I love movies about making movies. Heck, the moviemaking being chronicled doesn’t even have to be good. (Ed Wood is probably my favorite Tim Burton movie.) Saving Mr. Banks has a fair amount of winks (and double blinks) to its inspiration, and this is where the movie shines. The film also lightly brushes up against some interesting ideas about the extent to which audiences share in ownership of stories along with their creators. Mrs. Travers is rightfully protective of her intellectual property, but Walt brings up a good point when he notes that Mrs. Travers didn’t create Mary Poppins in a vacuum. In other words, a significant part of Mary Poppins also belongs to the millions of adults and children she delighted over the years.
The debate is entertaining and eminently watchable because it’s being played out by a terrific pair of pros like Emma Thompson and Tom Hanks. Thompson gives a vanity-free performance — you can practically feel the pasty Mrs. Travers wilting under L.A.’s relentless sunshine — as the severe, stubborn writer who is also clearly full of love for her creation. During the closing credits, we hear the real Mrs. Travers’ voice over a tape recorder and it really makes you appreciate how perfectly Thompson nailed her haughty cadence. The film admirably keeps her prickly throughout — I mean, she’s even rude to her fellow plane passengers and they’re not even the ones trying to add cheery music to her sad life story — instead of completely Disney-fying the character.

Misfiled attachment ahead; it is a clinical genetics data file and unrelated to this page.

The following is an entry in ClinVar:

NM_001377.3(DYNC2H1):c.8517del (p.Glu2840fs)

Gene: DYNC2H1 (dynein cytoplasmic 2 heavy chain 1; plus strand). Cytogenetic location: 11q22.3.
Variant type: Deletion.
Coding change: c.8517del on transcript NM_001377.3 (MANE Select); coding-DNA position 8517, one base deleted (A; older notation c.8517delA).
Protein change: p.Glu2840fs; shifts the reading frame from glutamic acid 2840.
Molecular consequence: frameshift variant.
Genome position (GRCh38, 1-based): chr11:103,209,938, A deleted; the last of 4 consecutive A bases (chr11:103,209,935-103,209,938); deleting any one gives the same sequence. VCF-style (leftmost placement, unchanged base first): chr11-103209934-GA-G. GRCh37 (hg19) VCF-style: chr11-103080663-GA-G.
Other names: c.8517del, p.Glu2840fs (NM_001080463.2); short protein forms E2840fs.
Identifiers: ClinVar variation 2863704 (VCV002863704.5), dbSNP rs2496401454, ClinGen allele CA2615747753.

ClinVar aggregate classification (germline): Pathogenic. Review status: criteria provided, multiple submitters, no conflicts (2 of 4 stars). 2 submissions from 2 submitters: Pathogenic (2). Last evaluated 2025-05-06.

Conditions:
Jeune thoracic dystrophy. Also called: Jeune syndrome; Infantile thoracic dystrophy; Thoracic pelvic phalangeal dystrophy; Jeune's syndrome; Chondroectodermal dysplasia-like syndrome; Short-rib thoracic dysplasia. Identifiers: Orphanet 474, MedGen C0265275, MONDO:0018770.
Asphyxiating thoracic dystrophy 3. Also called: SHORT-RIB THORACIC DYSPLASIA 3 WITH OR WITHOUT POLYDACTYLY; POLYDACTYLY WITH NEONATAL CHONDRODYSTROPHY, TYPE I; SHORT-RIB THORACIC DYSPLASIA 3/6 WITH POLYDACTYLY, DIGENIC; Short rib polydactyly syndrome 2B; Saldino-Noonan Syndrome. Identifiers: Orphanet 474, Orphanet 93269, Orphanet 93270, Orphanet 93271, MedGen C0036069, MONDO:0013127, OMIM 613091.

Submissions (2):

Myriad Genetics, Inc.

Speaking of which, Hanks gets to tap into his early-career huckster charm to play Walt, the ultimate showman. Since Saving Mr. Banks is a Walt Disney Studios production, I’m not surprised to see this version of Walt protects his magical kingdom just as vigorously as the ostensibly more serious-minded Mrs. Travers. Conversely, the movie takes some knowing swipes at the Disney empire’s sickly sweet reputation (sometimes literally, judging by all the pastries in the writing room) and gives us a version of Walt who isn’t opposed to knocking back a drink or sneaking in a cigarette break when he can. (Disney died of lung cancer in 1966, two years after the release of Mary Poppins). The rest of the cast turns in capable work — Whitford, Schwartzman and Novak aren’t really allowed to be a match for Thompson’s Travers — but Farrell and Giamatti are the only other ones who really get to shine. (It turns out even Mrs. Travers isn’t immune to Paul Giamatti’s schlubby charms as sunny driver Ralph.)
Saving Mr. Banks is dedicated to Diane Disney Miller, who died earlier this year. It’s a poignant turn of events because Walt’s daughters are the ones who inspired his 20-year odyssey to adapt Mary Poppins, which in turn inspired this movie. Saving Mr. Banks winds up being a sweet, very well-made chronicle of a surprisingly tart slice of movie history that would’ve been better served with fewer flashbacks and more glimpses into the vintage days of the Mouse House. Then again, this movie comes from Disney and “no one likes a show-off.”